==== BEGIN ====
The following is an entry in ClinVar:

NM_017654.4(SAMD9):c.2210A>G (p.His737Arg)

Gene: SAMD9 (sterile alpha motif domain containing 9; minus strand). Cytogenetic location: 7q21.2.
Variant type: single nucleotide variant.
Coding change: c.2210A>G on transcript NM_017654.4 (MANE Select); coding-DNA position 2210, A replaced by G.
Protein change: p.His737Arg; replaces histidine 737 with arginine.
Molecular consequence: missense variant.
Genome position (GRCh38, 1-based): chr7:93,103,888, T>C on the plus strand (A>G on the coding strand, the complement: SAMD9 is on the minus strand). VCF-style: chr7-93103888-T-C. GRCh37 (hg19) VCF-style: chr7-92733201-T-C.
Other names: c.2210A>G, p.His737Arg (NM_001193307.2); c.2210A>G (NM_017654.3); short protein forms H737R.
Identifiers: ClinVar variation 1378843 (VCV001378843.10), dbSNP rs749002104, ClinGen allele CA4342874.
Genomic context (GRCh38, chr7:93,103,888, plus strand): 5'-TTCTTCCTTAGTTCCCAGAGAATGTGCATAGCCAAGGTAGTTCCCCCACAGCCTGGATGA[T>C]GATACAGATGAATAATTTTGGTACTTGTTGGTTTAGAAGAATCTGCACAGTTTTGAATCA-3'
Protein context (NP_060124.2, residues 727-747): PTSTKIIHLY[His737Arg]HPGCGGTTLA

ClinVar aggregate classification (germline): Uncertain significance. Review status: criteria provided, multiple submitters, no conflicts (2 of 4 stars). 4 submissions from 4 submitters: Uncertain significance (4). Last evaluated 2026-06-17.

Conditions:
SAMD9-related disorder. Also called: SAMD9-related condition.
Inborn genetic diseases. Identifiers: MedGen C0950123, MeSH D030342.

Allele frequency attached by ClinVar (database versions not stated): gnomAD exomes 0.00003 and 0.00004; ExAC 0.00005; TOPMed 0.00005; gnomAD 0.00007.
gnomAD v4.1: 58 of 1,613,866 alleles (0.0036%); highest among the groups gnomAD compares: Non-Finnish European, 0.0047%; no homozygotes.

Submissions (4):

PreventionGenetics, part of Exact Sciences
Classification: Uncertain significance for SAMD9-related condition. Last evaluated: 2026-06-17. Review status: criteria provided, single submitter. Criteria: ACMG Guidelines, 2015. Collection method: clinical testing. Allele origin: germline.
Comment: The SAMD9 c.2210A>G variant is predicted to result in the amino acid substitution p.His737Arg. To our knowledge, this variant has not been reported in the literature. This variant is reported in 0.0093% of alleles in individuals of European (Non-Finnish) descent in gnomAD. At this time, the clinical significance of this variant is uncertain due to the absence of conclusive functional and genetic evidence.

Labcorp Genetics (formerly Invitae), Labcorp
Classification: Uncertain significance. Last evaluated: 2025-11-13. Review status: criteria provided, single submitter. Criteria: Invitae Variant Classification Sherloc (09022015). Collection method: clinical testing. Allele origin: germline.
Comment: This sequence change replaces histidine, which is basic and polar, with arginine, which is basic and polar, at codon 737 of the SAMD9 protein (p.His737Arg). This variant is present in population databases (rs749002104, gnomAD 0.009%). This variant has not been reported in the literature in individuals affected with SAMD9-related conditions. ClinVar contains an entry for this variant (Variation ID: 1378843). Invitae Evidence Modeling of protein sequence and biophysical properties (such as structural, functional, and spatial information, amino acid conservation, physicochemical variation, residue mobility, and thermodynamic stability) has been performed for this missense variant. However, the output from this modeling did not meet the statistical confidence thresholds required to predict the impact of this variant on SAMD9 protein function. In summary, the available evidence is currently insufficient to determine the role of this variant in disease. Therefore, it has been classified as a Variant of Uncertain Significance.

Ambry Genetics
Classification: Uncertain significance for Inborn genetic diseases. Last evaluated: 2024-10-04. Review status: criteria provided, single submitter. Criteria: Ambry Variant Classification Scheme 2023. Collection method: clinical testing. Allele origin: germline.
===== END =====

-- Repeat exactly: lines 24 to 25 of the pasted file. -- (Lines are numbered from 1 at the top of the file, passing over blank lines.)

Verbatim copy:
Classification: Uncertain significance. Last evaluated: 2025-11-13. Review status: criteria provided, single submitter. Criteria: Invitae Variant Classification Sherloc (09022015). Collection method: clinical testing. Allele origin: germline.
Comment: This sequence change replaces histidine, which is basic and polar, with arginine, which is basic and polar, at codon 737 of the SAMD9 protein (p.His737Arg). This variant is present in population databases (rs749002104, gnomAD 0.009%). This variant has not been reported in the literature in individuals affected with SAMD9-related conditions. ClinVar contains an entry for this variant (Variation ID: 1378843). Invitae Evidence Modeling of protein sequence and biophysical properties (such as structural, functional, and spatial information, amino acid conservation, physicochemical variation, residue mobility, and thermodynamic stability) has been performed for this missense variant. However, the output from this modeling did not meet the statistical confidence thresholds required to predict the impact of this variant on SAMD9 protein function. In summary, the available evidence is currently insufficient to determine the role of this variant in disease. Therefore, it has been classified as a Variant of Uncertain Significance.